MIT’s shot heard around the world

But today, at least, we prefer to celebrate. The world has got a little smaller, a little smarter and a little fairer, thanks to the Internet and MIT.

The Globe and Mail
April 6, 2001

MIT’s shot heard around the world

In his mindset-altering book Guns, Germs and Steel, Jared Diamond argues that geography predetermined how each of the world's civilizations would develop long before written history even began. The many advantages of an east-west over a north-south axis, along with the nutritional superiority of wheat over maize, made it inevitable that Europe would conquer the Americas rather than the Americas Europe.

But in the new millennium, information technology levels all terrains.

The Massachusetts Institute of Technology has decided to post on the Internet virtually all its program materials, including lecture notes, for more than 2,000 courses. The intellectual resources of one of the world's leading scientific and technical universities will be available to any student, any academic, any government ministry, seeking to know what and how MIT teaches its students in engineering, science, the arts and other programs. It is a magnificent gift from a great university to the world.

Prof. Diamond believes that societies grow fastest when geographic barriers are neither too great nor too small, when different linguistic and cultural communities develop separately but are easily able to communicate with each other.

The reason, simply, is that people are conservative. Most cultures resist any good new idea, be it writing or charging compound interest. (Such conservatism is itself a good idea, since most new ideas are bad.) But if even one community embraces an innovation and prospers, nearby communities will copy the idea. The greater the number of communities and the greater the ease of communication, the greater the likelihood of progress.

In this sense, the Internet's ultimate contribution may be one of its original purposes: to permit scientists and other scholars to communicate easily regardless of where they live.

Many academics, corporations and rock groups fear the promiscuity of knowledge that the World Wide Web promotes. We have spent centuries developing and protecting the principles of patent and copyright: the right of individuals to control and profit from the product of their own intellectual and creative exertions. Be it a pop song, a series of lecture notes or the recipe for a drug cocktail, the product belongs to the creator, and the Net's propensity to spread everything everywhere undermines this valuable principle.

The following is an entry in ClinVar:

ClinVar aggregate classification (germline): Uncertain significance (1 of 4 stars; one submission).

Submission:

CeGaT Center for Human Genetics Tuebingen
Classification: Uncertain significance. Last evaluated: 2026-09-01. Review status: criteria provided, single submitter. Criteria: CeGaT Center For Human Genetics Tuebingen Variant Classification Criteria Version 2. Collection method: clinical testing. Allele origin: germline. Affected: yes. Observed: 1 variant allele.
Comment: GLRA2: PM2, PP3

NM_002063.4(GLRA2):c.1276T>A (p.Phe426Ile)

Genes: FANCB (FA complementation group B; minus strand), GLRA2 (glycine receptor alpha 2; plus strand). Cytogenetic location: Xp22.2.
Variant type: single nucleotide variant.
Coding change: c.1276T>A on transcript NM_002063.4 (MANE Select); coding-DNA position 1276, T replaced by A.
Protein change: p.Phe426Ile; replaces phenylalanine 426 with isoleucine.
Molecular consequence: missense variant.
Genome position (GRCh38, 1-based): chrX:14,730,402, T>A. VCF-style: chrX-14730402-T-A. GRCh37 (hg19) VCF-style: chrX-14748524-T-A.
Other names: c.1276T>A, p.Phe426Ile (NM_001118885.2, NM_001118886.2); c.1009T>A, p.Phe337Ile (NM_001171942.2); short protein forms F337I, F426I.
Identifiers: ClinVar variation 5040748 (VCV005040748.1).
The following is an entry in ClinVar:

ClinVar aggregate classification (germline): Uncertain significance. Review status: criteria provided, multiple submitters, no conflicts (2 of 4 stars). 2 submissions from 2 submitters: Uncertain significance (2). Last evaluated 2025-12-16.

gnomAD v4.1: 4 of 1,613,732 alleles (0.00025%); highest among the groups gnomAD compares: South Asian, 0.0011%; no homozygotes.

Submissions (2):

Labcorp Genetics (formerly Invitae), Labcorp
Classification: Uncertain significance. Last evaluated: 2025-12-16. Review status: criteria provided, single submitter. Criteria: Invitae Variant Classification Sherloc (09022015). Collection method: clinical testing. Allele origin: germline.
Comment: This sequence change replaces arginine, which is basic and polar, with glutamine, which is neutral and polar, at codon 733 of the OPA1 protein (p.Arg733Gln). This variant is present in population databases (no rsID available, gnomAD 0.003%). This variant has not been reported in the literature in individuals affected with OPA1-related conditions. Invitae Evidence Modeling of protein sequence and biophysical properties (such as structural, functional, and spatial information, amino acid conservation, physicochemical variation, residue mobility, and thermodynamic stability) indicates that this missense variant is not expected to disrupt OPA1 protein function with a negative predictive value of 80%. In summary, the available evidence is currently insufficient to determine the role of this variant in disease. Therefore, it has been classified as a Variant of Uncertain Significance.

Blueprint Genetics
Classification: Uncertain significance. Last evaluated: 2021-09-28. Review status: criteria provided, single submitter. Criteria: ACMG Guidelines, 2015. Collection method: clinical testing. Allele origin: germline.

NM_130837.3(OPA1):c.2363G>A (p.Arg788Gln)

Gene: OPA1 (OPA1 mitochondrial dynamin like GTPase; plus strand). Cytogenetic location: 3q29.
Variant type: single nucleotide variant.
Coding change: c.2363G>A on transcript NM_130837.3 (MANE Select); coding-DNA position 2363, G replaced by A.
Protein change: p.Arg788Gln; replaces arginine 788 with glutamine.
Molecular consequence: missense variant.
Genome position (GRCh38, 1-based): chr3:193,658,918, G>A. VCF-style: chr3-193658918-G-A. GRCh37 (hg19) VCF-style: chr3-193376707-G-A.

But knowledge will out. It takes only one renegade to carpet the world in precious information. For example, the South African government is struggling to construct a First World education system for its non-white citizenry. MIT course materials may serve as a template there for new university programs and degrees.

Of course, MIT is much more than the sum of its course materials. Personal exposure to, and certification from, individual scholars will always remain the sine qua non of a university degree.

Opposing trends are also with us. The tremendous potential of the genome project has been hampered by private control over many of its secrets. Some also worry that the very speed and access of the Internet will dissolve the bonds of those individual communities that incubate new thought. Little new or good can come from a global society in which everything is the same.

But today, at least, we prefer to celebrate. The world has got a little smaller, a little smarter and a little fairer, thanks to the Internet and MIT. We fervently hope other great universities, including those in Canada, follow suit.

So that we can all learn together.


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